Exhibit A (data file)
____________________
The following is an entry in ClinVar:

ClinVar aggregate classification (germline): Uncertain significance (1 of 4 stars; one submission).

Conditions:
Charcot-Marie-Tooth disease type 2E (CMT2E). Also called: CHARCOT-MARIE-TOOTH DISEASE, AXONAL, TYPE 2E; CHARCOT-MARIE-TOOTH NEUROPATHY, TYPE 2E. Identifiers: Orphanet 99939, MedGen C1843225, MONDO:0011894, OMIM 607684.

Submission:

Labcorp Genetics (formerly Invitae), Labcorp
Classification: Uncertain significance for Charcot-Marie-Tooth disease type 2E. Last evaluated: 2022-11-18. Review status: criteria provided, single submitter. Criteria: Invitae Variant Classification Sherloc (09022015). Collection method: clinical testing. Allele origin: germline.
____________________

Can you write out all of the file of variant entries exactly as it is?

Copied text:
The following is an entry in ClinVar:

ClinVar aggregate classification (germline): Uncertain significance (1 of 4 stars; one submission).

Conditions:
Charcot-Marie-Tooth disease type 2E (CMT2E). Also called: CHARCOT-MARIE-TOOTH DISEASE, AXONAL, TYPE 2E; CHARCOT-MARIE-TOOTH NEUROPATHY, TYPE 2E. Identifiers: Orphanet 99939, MedGen C1843225, MONDO:0011894, OMIM 607684.

Submission:

Labcorp Genetics (formerly Invitae), Labcorp
Classification: Uncertain significance for Charcot-Marie-Tooth disease type 2E. Last evaluated: 2022-11-18. Review status: criteria provided, single submitter. Criteria: Invitae Variant Classification Sherloc (09022015). Collection method: clinical testing. Allele origin: germline.